August 26, 2007
My first attempt at making a flash movie out of Final Cut Pro….still a WIP.
1 Magazine 3.5 minutes 21 years.
August 26, 2007
Sunday’s New York Times hit my doorstep with a major package on China’s pollution crisis, headlined with a huge photo stretching across 4/5 of the top front page.
What caught my eye was a prominent notice under that Chang Lee photo that read: This series, with extensive multimedia features, can be found at nytimes.com.
Well, I finished my coffee, pushed aside the rest of the paper and rushed right over to my computer to find a juicy online package with a beautiful slideshow by NYT staffer Chang Lee, a small uncredited video complete with the excruciating Times reporter as badly lit talking head –god sakes, I want to see China, not some American talking to me with books behind him. I can get that in my own living room– and interactive graphic/map. You can even hear a summary of the story read to you in Mandarin.
At least check out the slideshow in full screen mode.
[I did a similar story for National Geographic Magazine in 2004, in the age before multimedia.]
August 22, 2007
August means another installment of the Leaping into Digital class at the Maine Media Workshops in Rockport, Maine. Designed for people who want to jump from silver based film to digital media. The class worked hard and this week I’m slowly learning how to covert those files into a flash movie using FCP and a very cool free flash player from Jeroen Wijering.
One thing that’s cool about this player is that it scales the movie up to the size of the player. Here I scaled it 2x. I know this needs work but it’s fun to deliver it as such a big movie with a custom designed interface.
Curious to know what you think about the quality vs. size.
August 19, 2007
I’m still struggling with how to bring all the pieces of a story together powerfully in an interesting multimedia format online. Here’s a great story from the Toronto Star: great images, a tightly written story piece so beautifully voiced (by the writer!) that it made me swoon and great orginlal music.
This is something you can’t get on TV or in the newspaper. It has mood and feeling and texture and a story too.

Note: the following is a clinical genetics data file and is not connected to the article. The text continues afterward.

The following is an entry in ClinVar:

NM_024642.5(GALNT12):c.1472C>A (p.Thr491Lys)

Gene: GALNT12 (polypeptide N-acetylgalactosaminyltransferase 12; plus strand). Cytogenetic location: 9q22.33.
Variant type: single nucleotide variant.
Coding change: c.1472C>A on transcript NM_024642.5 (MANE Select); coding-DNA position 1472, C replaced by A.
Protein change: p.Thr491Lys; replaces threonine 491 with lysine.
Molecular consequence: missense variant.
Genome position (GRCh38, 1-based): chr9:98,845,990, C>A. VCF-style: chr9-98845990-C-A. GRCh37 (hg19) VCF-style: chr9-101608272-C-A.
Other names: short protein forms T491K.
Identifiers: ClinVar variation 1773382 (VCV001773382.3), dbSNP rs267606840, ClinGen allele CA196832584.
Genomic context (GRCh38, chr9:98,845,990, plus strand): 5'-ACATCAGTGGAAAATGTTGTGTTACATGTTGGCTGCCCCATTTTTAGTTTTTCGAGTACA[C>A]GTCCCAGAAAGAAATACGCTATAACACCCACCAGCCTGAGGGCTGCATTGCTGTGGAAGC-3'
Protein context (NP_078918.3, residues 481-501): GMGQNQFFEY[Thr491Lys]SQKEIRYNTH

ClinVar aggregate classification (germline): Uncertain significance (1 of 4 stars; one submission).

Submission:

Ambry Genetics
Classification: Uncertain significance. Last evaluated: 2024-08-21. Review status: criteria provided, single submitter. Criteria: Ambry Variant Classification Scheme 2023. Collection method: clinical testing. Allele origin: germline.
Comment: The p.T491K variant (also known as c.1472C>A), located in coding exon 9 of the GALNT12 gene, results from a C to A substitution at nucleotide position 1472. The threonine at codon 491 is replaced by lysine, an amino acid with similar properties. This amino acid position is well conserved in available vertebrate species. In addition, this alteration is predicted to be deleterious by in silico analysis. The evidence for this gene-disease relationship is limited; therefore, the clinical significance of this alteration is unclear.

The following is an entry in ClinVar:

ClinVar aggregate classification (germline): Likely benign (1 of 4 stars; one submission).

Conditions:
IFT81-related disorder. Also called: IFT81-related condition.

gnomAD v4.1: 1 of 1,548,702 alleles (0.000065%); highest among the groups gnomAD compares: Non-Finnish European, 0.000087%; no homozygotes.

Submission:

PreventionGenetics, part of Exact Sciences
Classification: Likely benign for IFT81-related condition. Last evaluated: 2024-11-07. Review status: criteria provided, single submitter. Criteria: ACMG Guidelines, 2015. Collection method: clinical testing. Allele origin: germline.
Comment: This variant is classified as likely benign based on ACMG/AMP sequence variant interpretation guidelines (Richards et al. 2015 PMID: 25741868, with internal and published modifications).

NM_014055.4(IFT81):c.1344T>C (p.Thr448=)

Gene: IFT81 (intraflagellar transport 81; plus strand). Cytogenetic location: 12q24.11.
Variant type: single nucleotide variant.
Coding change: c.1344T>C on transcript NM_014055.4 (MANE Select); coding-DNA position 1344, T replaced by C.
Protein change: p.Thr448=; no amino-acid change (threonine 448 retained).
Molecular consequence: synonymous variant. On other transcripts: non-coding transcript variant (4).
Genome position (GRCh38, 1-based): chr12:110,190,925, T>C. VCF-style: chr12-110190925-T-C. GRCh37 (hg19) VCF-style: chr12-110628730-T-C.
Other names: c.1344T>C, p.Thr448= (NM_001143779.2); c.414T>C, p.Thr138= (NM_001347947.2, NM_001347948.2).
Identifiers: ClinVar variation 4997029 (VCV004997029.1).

August 16, 2007
I love talking with interesting people. Last week I had breakfast with George Jardine, a very cool guy from Adobe who helped design Lightroom. We met at one of my favorite restaurants in NYC and talked about a few things that we’re both extremely passionate about, with the big one being photography.
Two days later we got together again and this time he recorded our conversation for his great series of podcasts. We spoke about photography, new media, films, audio and where this might all be going. It was a fascinating and enlightening conversation for me plus I got to wear a very cool and amazingly efficient microphone on my ear, just like a popstar.
Have a listen.
August 10, 2007
One fun thing about my trip to Italy was the contrast. In Sant Anna in Camprena where I was staying, there was no internet access and cell phones only worked in a far off corner of the property. So Gianluca and Sophie and I went to nearby Pienza where an entrepreneur has set up a satellite internet point. The cool part is that after you buy your online time, you can go outside and sit on the medieval walls of a building with your laptop and use the “weefee”. After the three of us finished catching up with the virtual world, we engaged in that old fashion form of communication: a conversation.
August 5, 2007
Last month in Rome, I visited Paolo Pellegrin’s Broken Landscapes, an excellent exhibition at Museo di Roma in Trastevere.
It’s a retrospective of sorts, work from 1995-today by a still young photographer who seems to have won every major journalism award: a Robert Capa Gold Medal Award, eight World Press Photo awards, the Leica Medal of Excellence, the Eugene Smith Grant in Humanistic Photography, and the Olivier Rebbot Award for Best Feature Photography and on and on .
After I looked at the work, I started to wonder why everyone–myself included–seems to be still shooting in a style developed in the 1960’s. Clothes have changed, music has changed, even car design has changed. And thank goodness people like Pellegrin have changed the way they see this world too.
How about the rest of us? When are we going to start taking pictures in a way that’s a little more contemporary? Yes, a good picture is a good picture but the way we deliver it can change. It’s no wonder that the NY Times Magazine is equally populated by photojournalists and art photographers. Maybe we’ve bored ourselves out of business? Maybe we’ll have a second chance with multimedia?
You can also see a video interview with Pellegrin, part of a project by Lelen Bourgoignie-Robert and other faculty in the Visual Journalism program at the University of Miami and part of the World Press photo website.
Broken Landscapes closes 09 September, 2007.